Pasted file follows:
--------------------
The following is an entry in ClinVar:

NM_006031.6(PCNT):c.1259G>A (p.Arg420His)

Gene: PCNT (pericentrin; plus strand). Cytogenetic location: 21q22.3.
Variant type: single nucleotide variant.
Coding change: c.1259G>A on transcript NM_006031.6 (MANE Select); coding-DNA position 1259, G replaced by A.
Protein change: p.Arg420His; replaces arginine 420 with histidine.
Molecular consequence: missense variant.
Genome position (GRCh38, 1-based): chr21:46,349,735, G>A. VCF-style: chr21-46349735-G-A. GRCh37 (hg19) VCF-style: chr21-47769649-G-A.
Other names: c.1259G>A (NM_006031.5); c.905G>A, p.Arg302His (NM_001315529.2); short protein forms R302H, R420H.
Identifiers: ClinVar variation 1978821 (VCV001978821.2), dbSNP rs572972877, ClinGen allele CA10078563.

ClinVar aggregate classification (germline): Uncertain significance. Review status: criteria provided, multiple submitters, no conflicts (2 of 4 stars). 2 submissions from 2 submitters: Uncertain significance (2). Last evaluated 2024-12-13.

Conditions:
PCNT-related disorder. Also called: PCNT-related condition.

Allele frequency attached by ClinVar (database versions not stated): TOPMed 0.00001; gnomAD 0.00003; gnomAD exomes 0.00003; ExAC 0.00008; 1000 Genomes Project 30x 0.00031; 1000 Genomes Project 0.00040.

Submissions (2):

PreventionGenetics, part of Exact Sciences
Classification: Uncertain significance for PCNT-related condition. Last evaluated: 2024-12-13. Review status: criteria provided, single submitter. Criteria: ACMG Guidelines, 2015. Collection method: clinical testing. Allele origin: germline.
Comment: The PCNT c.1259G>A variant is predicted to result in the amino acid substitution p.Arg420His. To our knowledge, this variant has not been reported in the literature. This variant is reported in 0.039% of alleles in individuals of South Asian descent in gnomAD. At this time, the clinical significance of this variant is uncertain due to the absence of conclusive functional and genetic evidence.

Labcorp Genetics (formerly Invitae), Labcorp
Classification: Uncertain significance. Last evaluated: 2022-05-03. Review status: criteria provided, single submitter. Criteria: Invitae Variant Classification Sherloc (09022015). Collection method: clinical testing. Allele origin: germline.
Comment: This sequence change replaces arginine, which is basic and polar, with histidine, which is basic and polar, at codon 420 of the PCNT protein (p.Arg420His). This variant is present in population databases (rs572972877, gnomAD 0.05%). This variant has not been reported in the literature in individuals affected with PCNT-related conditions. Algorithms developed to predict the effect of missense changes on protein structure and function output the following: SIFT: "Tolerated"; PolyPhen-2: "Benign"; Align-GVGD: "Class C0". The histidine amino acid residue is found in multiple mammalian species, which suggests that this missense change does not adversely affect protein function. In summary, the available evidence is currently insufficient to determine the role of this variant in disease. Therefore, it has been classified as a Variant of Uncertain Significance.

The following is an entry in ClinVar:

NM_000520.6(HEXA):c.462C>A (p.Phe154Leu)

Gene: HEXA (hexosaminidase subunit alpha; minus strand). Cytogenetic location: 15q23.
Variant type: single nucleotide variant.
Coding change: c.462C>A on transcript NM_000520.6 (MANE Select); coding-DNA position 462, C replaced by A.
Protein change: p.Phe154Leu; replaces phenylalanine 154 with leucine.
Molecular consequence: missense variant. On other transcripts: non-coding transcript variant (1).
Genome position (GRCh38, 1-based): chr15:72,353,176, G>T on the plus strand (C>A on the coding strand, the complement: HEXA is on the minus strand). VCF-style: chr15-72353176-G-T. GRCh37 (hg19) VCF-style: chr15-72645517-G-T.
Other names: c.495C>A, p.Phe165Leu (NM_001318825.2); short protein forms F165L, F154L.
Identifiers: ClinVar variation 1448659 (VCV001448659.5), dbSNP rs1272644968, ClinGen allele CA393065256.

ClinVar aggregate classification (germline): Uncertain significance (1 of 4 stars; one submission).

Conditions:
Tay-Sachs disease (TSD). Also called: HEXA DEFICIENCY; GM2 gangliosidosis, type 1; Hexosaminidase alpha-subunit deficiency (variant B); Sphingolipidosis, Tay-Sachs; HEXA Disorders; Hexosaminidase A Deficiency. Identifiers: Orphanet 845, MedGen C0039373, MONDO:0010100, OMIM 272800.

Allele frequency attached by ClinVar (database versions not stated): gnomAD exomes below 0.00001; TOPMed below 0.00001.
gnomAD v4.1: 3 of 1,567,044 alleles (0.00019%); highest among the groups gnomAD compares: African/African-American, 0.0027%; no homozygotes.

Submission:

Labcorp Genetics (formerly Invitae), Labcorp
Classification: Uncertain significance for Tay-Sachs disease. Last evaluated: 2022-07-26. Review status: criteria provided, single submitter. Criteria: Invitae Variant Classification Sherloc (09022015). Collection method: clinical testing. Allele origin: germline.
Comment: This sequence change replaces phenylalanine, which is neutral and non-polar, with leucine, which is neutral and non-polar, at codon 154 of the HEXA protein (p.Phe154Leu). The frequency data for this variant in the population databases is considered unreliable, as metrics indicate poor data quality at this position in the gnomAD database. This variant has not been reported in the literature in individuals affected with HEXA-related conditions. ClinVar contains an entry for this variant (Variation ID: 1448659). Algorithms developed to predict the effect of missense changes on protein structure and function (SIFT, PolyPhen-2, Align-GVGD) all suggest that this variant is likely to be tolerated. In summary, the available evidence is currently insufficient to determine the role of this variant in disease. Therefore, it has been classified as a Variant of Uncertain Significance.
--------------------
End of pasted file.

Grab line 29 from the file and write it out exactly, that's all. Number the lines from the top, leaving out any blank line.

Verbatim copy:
Genome position (GRCh38, 1-based): chr15:72,353,176, G>T on the plus strand (C>A on the coding strand, the complement: HEXA is on the minus strand). VCF-style: chr15-72353176-G-T. GRCh37 (hg19) VCF-style: chr15-72645517-G-T.